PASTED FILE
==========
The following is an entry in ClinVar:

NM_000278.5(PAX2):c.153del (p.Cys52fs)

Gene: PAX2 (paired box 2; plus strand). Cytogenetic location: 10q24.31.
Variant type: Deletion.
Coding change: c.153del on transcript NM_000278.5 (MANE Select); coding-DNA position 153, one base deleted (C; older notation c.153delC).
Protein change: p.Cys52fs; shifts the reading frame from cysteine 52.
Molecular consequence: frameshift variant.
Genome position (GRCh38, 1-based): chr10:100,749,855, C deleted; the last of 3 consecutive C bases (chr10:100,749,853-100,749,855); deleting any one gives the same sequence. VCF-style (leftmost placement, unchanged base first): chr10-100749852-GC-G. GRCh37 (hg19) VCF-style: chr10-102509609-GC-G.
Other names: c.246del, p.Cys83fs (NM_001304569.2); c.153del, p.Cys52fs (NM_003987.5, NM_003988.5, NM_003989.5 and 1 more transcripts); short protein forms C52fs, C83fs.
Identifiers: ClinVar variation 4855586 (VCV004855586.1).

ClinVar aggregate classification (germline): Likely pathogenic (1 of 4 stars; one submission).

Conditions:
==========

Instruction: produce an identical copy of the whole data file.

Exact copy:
The following is an entry in ClinVar:

NM_000278.5(PAX2):c.153del (p.Cys52fs)

Gene: PAX2 (paired box 2; plus strand). Cytogenetic location: 10q24.31.
Variant type: Deletion.
Coding change: c.153del on transcript NM_000278.5 (MANE Select); coding-DNA position 153, one base deleted (C; older notation c.153delC).
Protein change: p.Cys52fs; shifts the reading frame from cysteine 52.
Molecular consequence: frameshift variant.
Genome position (GRCh38, 1-based): chr10:100,749,855, C deleted; the last of 3 consecutive C bases (chr10:100,749,853-100,749,855); deleting any one gives the same sequence. VCF-style (leftmost placement, unchanged base first): chr10-100749852-GC-G. GRCh37 (hg19) VCF-style: chr10-102509609-GC-G.
Other names: c.246del, p.Cys83fs (NM_001304569.2); c.153del, p.Cys52fs (NM_003987.5, NM_003988.5, NM_003989.5 and 1 more transcripts); short protein forms C52fs, C83fs.
Identifiers: ClinVar variation 4855586 (VCV004855586.1).

ClinVar aggregate classification (germline): Likely pathogenic (1 of 4 stars; one submission).

Conditions: